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Finance offers warning from DTi

A Department of Trade and Industry minister is warning manufacturers they must conform to more disciplined wording in car ads and TV commercials featuring finance offers if they are to avoid prosecution.

Gerry Sutcliffe, minister for employment relations, competition and consumers, says his officials will be looking closely at 0% finance and other credit-related offers. “Car-makers will not be able to quote only ‘£99 a month’ and any other charges will have to be displayed with equal prominence,” he says.

Sutcliffe was speaking after addressing a consumer credit conference hosted in London by the Finance and Leasing Association. The new rules apply from October 31 and Alan Pulham, the RMI franchised dealers director, has already urged members of the association to be on their guard.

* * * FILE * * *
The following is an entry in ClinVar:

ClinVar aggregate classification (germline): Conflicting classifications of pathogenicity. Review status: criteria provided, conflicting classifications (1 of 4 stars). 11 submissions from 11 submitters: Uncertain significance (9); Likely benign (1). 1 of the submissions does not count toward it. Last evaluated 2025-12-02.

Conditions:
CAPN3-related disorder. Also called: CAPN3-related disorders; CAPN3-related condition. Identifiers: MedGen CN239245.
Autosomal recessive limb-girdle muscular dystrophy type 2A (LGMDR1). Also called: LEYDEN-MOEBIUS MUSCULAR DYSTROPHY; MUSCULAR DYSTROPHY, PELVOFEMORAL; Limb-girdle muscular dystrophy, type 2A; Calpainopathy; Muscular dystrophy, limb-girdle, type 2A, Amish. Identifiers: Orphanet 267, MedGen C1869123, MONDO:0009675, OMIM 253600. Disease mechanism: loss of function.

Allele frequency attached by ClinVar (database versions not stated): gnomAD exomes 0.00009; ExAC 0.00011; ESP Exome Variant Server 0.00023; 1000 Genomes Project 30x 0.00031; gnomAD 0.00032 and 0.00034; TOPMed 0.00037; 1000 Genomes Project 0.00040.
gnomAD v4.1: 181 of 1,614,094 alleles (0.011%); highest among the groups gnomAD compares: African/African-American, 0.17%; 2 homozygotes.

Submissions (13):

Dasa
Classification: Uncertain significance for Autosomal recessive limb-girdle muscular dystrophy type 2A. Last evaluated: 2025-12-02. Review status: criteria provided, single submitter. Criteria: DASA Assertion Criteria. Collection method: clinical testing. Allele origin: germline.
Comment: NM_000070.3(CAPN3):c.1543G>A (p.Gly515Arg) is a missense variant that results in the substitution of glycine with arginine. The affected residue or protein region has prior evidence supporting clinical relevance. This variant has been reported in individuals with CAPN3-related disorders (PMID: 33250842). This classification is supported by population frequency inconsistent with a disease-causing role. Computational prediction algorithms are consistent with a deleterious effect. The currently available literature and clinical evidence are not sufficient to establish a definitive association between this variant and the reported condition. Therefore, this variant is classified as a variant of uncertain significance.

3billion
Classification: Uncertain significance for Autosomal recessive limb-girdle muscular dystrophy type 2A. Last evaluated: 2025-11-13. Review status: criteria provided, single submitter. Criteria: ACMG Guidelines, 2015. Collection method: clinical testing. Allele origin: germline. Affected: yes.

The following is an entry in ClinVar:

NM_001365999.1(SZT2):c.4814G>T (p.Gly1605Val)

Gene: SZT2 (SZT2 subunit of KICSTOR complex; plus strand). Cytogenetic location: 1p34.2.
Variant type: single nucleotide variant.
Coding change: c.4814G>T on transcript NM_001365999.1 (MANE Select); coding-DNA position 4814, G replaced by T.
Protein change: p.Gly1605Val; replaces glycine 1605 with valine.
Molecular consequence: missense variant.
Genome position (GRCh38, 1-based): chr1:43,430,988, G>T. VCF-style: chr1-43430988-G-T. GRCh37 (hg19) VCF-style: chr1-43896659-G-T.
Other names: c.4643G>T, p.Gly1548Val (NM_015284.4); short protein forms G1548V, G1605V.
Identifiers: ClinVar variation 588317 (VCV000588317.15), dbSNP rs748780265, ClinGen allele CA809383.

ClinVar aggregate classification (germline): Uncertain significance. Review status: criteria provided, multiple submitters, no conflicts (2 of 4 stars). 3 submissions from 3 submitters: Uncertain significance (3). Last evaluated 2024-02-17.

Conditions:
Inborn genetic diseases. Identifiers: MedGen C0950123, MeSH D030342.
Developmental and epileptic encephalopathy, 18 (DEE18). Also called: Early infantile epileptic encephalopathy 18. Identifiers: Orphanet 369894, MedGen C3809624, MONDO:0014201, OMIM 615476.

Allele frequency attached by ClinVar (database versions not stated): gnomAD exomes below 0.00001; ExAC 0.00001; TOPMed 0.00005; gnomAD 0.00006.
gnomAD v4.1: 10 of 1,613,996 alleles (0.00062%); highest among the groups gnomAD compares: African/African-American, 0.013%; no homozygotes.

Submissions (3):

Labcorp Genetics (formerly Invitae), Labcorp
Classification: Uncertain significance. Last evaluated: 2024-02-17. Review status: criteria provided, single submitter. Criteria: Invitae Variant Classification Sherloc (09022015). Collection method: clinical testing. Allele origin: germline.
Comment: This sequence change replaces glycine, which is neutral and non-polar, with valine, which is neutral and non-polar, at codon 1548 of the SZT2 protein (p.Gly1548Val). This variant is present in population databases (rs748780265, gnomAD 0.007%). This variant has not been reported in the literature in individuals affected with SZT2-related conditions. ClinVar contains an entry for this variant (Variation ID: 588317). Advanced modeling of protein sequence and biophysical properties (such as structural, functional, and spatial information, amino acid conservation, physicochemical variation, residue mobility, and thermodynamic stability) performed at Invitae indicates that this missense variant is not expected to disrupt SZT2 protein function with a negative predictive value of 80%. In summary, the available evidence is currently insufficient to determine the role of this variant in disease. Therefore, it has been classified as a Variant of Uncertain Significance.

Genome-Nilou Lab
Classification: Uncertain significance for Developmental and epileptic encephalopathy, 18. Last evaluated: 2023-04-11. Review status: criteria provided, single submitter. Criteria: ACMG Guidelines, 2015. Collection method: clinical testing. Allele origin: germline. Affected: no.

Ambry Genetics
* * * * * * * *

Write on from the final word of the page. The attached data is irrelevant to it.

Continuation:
The measures are part of a raft of further changes now being finalised by the DTi, which is determined to crack down on rogue lenders in all sectors. They follow a consumer credit review and will be in a Bill expected to form part of the Queen’s Speech on November 23, when the Government outlines planned legislation.

Sutcliffe told delegates: “Transparency in lending was always at the heart of our proposals. It’s about making sure people that use credit understand what they are getting themselves into. That’s not just consumers – that’s you, the credit industry, as well.”

The DTi takes a special interest in the automotive industry because cars are normally the second biggest financial commitment after a home, and it is a highly competitive sector.

The Government wants the UK to give a lead within the EU because the UK credit industry is the largest and most sophisticated in Europe. During the DTi review of the Consumer Credit Act, it sought the opinions of the FLA, other trade bodies and leading companies in the finance sector.

The objective is to make credit-advertising rules simpler and easier to interpret and enforce, enabling consumers to answer three key questions: How much will it cost me? What happens if it goes wrong? Can I afford it?

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